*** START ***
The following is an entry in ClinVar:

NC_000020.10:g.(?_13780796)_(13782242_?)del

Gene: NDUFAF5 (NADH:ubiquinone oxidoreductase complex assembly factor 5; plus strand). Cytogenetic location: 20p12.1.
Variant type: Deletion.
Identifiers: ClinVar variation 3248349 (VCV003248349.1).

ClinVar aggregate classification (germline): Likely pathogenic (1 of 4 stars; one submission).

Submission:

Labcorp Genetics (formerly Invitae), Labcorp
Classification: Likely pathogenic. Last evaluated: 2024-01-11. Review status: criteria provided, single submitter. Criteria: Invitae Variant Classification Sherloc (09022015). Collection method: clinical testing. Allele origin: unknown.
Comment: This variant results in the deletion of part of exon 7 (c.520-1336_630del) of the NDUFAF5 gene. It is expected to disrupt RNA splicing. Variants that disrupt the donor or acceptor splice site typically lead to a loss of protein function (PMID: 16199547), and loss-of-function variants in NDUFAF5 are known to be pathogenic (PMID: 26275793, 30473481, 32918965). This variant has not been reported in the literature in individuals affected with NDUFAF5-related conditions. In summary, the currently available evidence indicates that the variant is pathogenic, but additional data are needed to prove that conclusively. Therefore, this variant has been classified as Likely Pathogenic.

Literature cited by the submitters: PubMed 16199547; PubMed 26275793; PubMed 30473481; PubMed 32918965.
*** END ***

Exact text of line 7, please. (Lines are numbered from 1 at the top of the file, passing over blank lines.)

Submission: